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Should the Fed cut interest rates?

Federal Reserve Board Chairman Ben Bernanke poses in the board room of Federal Reserve headquarters Friday, Jan 26, 2007, in Washington. Bernanke and his colleagues gather Tuesday, Jan. 30, 2007, for a two-day meeting to discuss what is needed to keep the economy on track and improve the central bank's communications with Wall Street and Main Street. (AP Photo/Manuel Balce Ceneta)
Manuel Balce Ceneta
Federal Reserve Board Chairman Ben Bernanke poses in the board room of Federal Reserve headquarters Friday, Jan 26, 2007, in Washington. Bernanke and his colleagues gather Tuesday, Jan. 30, 2007, for a two-day meeting to discuss what is needed to keep the economy on track and improve the central bank's communications with Wall Street and Main Street. (AP Photo/Manuel Balce Ceneta)

"Yes, I think the Fed should cut rates. I think the Fed should have more control of the housing market. The people who think this problem will go away are wrong. We need to fix this problem before this problem gets out of control. “ Jonathan, Alabama

“A rate cut would help but so would property tax relief. In my neighborhood property values have doubled over the past 10 years but property taxes have quadrupled. What do you do when your mortgage payment keeps going up?” --Claire D., Georgia

No. The Fed should increase interest rates. The spread is already too big and lending practices are too lax. We have massive trade and budget deficits and need to defend the dollar, If the Fed cuts interest rates it would fuel inflation and cause imports like oil to rise even further and all imports would cost more….There’s too much cheap money, cheaper money will make things far worse." Smitty, California

Yes. Let's start heading off this latest problem early! Why wait until the foreclosure rate increases to a point unmanageable. It's obvious to the most casual observer what's on the horizon.” -- J. Wesley, Texas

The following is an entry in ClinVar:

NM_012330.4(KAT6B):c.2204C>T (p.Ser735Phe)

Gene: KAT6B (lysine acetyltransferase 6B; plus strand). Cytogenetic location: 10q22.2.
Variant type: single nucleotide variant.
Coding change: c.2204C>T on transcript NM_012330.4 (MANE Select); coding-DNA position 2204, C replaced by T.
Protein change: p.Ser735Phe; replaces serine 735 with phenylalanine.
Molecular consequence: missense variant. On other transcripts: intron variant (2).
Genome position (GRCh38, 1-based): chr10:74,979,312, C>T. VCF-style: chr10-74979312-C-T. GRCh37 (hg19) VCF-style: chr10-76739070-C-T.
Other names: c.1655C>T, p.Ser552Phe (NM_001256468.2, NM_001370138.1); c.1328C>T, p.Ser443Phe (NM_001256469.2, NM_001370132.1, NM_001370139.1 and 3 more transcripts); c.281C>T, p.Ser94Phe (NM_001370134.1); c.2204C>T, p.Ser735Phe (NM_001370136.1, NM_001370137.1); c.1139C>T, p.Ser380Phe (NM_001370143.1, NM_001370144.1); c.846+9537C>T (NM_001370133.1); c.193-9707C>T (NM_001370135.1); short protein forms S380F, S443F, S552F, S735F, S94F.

“Absolutely not. The Fed should not micro-manage the economy and should definitely not try to manage the stock market or the real estate market. Fed funds are neutral after years of free money. Wake up America. The free money gravy train is over. -- Lloyd W., Georgia

"It is irrelevant whether the Fed cuts rates. Look at the example of Japan in the last decade. Their central bank cut rates to ZERO and it was not enough to stimulate a significant recovery. There is too much debt out there, and too little risk premium in a large variety of risky investments. We are living in a house of cards that will collapse before things will get back to anything resembling 'normal.' The only question in my mind is how many institutions we have come to trust will fail before this slow motion collapse comes to an end." -- Rich G., Illinois

"The Federal Reserve has crushed consumer confidence over the 17 raises. No small and medium size business can withstand such hikes. The cost for a loan, more than doubled. And inflation is not the key. The federal reserve has lost their marbles. The 12 board members do not have any understanding of what makes our country great. Just looking over statistics that are sometimes more than 9 months old, as in the case of homebuilding and mortgages, is stupid and ridiculous. I have written numerous letters to the FED. In Atlanta and Washington. The only way to keep the economy from falling hard is to reduce rates. We are at a national crisis. With the war in Iraq, as well as the 17 raise, consumers get the idea that government does not care about business. The housing industry has been abandoned. And it is the only industry that needs confidence from a consumer to buy a very big ticket item, a home, the America dream. With local government regulations increasing, we did not expect the federal reserve to the enemy of business. By fighting inflation, they have lost the goal of keeping the people happy in this country. We do not need a 9/11 emergency for the fed to lower rates and keep it low. The real emergency is for consumers not to buy homes that house all the other purchases. Lower the rates. We already in trouble." -- Itchko Ezratti

"Absolutely not! Lowering rate would set up economy for hyperinflation along with abandonment of foreign investment keeping our debt funded. The horse has left the barn and it is too late to compensate." -- Travis E., California

"Only if the Fed wants inflation that will be a repeat of the late '70s era." --
Randy J., California

"Yes, absolutely, the sub-prime woes today should be the loudest indicator, along with the deliquencies. The mid level incomes in America can no longer afford homes, and the lower income have been taken advantage of by the lending industry with the sub-prime product, through over-selling the American dream. The fed chairman needs to get responsible to middle america on his decision making." -- Kristie K., Illinois